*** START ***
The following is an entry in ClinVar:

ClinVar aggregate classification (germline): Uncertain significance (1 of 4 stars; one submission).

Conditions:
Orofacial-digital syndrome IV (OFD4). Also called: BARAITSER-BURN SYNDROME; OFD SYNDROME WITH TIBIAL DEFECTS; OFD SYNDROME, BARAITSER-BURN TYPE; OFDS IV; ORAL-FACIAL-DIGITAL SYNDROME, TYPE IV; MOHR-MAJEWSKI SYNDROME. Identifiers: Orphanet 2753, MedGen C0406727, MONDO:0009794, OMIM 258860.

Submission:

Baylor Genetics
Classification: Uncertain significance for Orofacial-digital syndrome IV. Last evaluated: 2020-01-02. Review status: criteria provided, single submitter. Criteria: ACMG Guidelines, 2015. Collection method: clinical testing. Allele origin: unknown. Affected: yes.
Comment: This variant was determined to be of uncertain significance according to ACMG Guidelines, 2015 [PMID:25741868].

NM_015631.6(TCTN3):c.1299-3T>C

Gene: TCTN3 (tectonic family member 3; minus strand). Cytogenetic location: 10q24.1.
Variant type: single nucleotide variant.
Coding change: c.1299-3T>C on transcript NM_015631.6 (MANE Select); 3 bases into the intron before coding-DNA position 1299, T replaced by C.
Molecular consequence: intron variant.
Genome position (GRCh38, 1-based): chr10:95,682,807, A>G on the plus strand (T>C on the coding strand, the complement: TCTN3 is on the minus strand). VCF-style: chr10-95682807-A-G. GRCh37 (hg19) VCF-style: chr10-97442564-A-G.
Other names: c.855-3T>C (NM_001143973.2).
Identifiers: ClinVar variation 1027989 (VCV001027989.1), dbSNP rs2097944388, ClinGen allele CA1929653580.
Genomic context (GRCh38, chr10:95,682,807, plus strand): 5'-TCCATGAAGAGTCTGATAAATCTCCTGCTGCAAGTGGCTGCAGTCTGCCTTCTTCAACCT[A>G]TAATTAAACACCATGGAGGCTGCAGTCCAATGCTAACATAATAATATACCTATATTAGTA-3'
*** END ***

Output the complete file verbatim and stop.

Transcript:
The following is an entry in ClinVar:

ClinVar aggregate classification (germline): Uncertain significance (1 of 4 stars; one submission).

Conditions:
Orofacial-digital syndrome IV (OFD4). Also called: BARAITSER-BURN SYNDROME; OFD SYNDROME WITH TIBIAL DEFECTS; OFD SYNDROME, BARAITSER-BURN TYPE; OFDS IV; ORAL-FACIAL-DIGITAL SYNDROME, TYPE IV; MOHR-MAJEWSKI SYNDROME. Identifiers: Orphanet 2753, MedGen C0406727, MONDO:0009794, OMIM 258860.

Submission:

Baylor Genetics
Classification: Uncertain significance for Orofacial-digital syndrome IV. Last evaluated: 2020-01-02. Review status: criteria provided, single submitter. Criteria: ACMG Guidelines, 2015. Collection method: clinical testing. Allele origin: unknown. Affected: yes.
Comment: This variant was determined to be of uncertain significance according to ACMG Guidelines, 2015 [PMID:25741868].

NM_015631.6(TCTN3):c.1299-3T>C

Gene: TCTN3 (tectonic family member 3; minus strand). Cytogenetic location: 10q24.1.
Variant type: single nucleotide variant.
Coding change: c.1299-3T>C on transcript NM_015631.6 (MANE Select); 3 bases into the intron before coding-DNA position 1299, T replaced by C.
Molecular consequence: intron variant.
Genome position (GRCh38, 1-based): chr10:95,682,807, A>G on the plus strand (T>C on the coding strand, the complement: TCTN3 is on the minus strand). VCF-style: chr10-95682807-A-G. GRCh37 (hg19) VCF-style: chr10-97442564-A-G.
Other names: c.855-3T>C (NM_001143973.2).
Identifiers: ClinVar variation 1027989 (VCV001027989.1), dbSNP rs2097944388, ClinGen allele CA1929653580.
Genomic context (GRCh38, chr10:95,682,807, plus strand): 5'-TCCATGAAGAGTCTGATAAATCTCCTGCTGCAAGTGGCTGCAGTCTGCCTTCTTCAACCT[A>G]TAATTAAACACCATGGAGGCTGCAGTCCAATGCTAACATAATAATATACCTATATTAGTA-3'